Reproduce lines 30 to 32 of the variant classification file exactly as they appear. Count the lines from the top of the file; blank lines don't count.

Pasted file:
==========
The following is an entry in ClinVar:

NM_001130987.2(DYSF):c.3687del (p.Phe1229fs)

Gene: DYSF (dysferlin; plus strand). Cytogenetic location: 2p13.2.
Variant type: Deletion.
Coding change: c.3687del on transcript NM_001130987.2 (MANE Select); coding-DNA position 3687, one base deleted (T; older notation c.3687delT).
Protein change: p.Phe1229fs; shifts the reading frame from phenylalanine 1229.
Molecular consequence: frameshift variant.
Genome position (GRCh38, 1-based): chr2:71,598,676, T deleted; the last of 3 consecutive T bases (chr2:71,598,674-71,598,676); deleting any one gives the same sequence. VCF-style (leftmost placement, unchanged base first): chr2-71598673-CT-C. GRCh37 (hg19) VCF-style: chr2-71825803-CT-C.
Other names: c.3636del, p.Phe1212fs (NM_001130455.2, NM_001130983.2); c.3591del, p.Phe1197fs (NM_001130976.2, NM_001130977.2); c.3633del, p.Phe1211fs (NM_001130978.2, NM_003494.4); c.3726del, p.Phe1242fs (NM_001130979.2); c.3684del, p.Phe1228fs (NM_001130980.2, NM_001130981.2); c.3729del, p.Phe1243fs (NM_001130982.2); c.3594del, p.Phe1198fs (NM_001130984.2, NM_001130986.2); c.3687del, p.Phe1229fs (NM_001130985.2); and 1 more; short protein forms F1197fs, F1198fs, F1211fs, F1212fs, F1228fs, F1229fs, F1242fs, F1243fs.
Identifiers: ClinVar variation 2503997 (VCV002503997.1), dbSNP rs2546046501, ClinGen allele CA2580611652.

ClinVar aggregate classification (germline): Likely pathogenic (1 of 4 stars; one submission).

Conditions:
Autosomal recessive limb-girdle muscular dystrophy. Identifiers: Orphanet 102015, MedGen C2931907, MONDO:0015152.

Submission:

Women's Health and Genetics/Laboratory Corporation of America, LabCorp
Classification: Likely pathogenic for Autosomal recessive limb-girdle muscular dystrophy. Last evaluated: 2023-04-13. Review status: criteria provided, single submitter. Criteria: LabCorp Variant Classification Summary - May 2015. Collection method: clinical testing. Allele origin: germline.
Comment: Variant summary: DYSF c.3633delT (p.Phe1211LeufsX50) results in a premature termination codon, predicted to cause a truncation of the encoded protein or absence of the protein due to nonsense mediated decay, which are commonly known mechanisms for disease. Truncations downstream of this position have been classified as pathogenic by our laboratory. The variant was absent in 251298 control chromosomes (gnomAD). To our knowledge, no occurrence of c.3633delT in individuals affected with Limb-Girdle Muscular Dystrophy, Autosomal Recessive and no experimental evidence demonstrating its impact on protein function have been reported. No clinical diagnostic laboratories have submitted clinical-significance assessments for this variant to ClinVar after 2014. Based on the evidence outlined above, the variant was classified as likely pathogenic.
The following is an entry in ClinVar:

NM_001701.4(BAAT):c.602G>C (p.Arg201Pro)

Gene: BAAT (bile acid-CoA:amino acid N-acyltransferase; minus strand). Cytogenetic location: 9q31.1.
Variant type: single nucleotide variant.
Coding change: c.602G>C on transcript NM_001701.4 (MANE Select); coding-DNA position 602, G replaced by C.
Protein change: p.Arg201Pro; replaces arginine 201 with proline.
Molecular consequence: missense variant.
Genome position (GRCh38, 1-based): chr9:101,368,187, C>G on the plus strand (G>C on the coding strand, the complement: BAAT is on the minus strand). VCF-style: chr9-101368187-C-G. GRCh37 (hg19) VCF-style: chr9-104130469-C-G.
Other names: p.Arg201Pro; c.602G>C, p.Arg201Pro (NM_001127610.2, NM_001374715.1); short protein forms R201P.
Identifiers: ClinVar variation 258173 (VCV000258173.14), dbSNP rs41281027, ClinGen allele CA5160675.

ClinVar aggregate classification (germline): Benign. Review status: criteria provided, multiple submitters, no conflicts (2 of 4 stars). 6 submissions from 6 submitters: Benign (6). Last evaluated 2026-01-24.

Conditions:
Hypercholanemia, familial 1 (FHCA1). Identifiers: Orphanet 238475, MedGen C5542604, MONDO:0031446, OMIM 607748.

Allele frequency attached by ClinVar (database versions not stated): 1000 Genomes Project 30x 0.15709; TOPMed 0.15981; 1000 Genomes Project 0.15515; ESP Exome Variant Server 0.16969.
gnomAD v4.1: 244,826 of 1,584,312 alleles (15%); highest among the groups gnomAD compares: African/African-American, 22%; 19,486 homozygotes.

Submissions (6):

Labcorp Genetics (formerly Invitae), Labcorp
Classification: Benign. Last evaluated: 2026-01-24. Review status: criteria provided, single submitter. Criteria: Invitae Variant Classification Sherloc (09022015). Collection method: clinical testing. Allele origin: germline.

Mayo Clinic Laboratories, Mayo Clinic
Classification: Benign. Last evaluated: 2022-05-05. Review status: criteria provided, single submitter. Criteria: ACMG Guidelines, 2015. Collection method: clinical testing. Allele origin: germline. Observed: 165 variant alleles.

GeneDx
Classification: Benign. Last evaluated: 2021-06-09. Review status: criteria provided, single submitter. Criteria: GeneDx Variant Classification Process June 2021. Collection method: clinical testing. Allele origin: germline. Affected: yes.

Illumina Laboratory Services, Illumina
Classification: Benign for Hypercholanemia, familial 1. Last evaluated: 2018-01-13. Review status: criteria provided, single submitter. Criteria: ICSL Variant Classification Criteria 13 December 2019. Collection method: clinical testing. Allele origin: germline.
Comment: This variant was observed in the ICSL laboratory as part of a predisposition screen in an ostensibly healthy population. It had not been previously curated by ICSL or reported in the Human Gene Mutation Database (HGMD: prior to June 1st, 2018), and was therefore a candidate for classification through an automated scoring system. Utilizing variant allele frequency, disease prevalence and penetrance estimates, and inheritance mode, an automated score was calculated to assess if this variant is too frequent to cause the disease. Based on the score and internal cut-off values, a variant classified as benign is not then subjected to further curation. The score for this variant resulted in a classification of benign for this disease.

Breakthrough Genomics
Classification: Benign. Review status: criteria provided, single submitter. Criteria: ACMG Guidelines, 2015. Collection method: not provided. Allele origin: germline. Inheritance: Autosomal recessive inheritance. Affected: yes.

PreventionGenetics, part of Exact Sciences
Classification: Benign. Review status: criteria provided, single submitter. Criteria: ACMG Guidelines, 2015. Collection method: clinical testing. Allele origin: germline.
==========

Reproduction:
Hypercholanemia, familial 1 (FHCA1). Identifiers: Orphanet 238475, MedGen C5542604, MONDO:0031446, OMIM 607748.

Allele frequency attached by ClinVar (database versions not stated): 1000 Genomes Project 30x 0.15709; TOPMed 0.15981; 1000 Genomes Project 0.15515; ESP Exome Variant Server 0.16969.
gnomAD v4.1: 244,826 of 1,584,312 alleles (15%); highest among the groups gnomAD compares: African/African-American, 22%; 19,486 homozygotes.